Photo by Michael Ryan, 1984 (U.S. Geological Survey).
The small 100-m-wide, steep-walled Viti maar crater, filled by a turquoise lake, was formed by phreatic explosions following a major plinian eruption at Askja on March 28-29, 1875. Note the fault cutting the left-hand crater wall. The dark lava flow in the background was erupted from a vent on the NE caldera wall of Askja. The lava flow traveled west into Öskjuvatn lake, out of view to the right.

Photo by Michael Ryan, 1984 (U.S. Geological Survey).
The dark Batshraun lava flow descending from the left into Öskjuvatn lake was erupted during 1921. The lava flow originated from a vent below the rim of Askja's central caldera, and flowed over the low rim of the younger 1875 caldera into the lake. The lava flow was the first of several during the 1920's that flowed into the NE, SE, and west sides of Öskjuvatn lake.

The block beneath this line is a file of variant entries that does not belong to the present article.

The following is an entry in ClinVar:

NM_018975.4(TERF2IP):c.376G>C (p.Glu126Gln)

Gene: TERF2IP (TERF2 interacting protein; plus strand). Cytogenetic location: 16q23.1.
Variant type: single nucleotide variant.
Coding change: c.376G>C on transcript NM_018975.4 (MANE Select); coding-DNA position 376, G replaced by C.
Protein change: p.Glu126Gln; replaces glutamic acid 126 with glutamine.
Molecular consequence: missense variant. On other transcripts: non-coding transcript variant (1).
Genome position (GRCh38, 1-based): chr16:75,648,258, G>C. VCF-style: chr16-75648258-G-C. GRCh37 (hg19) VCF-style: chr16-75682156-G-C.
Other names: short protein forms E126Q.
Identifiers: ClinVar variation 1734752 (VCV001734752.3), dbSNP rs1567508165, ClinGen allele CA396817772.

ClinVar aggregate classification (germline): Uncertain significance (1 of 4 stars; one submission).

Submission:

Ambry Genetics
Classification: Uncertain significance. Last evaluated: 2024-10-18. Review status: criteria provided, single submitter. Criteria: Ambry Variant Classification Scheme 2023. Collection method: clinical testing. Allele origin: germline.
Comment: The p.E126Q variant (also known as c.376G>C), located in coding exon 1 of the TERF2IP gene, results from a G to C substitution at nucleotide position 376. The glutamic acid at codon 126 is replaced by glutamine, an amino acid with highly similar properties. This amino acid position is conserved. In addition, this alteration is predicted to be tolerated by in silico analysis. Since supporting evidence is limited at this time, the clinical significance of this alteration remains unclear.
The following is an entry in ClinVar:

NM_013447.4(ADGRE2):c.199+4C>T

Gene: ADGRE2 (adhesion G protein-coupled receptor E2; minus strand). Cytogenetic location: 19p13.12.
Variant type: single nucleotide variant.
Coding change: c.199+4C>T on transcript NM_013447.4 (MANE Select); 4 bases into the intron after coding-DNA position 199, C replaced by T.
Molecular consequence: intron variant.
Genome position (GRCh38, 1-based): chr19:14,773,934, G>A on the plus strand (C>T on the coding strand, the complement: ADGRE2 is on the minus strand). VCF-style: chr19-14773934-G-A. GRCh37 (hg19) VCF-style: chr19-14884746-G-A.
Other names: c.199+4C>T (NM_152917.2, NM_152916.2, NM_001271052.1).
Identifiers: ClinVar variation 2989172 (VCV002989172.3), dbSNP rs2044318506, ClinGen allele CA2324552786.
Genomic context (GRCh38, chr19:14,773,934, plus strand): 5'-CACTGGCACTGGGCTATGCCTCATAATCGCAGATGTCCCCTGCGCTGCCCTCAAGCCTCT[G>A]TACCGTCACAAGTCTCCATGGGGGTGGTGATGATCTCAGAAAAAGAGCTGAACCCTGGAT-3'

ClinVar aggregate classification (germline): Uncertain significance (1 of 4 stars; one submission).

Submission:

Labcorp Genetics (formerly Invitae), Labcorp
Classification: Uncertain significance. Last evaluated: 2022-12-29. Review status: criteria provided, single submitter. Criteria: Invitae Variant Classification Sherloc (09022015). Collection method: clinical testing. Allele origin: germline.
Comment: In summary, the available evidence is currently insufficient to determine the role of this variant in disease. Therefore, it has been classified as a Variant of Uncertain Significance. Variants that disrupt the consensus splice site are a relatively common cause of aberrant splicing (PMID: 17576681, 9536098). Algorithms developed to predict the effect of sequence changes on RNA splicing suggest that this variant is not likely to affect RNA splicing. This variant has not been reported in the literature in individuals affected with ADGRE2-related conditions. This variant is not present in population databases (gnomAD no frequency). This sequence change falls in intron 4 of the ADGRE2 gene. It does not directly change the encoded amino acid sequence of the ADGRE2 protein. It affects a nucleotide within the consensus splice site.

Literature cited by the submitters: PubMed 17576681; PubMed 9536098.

Photo by Michael Ryan, 1984 (U.S. Geological Survey).
Askja, seen here in an aerial view from the south, is a large central volcano that is truncated by three overlapping calderas. The youngest caldera, formed during Askja's largest historical eurption in 1875, is filled by Öskjuvatn lake (center). This caldera partially truncates the largest Askja caldera, whose floor forms the flat-surfaced area left of the lake. The 100-km-long Askja fissure swarm has also erupted during historical time. Twentieth-century eruptions at Askja have produced lava flows from vents located mostly near Öskjuvatn lake.

Photo by Oddur Sigurdsson, 1977 (Icelandic National Energy Authority).

The following references have all been used during the compilation of data for this volcano, it is not a comprehensive bibliography. Discussion of another volcano or eruption (sometimes far from the one that is the subject of the manuscript) may produce a citation that is not at all apparent from the title.

Carey R J, Houghton B F, Thordarson T, 2008. Contrasting styles of welding observed in the proximal Askja 1875 eruption deposits I: Regional welding. J Volc Geotherm Res, 171: 1-19.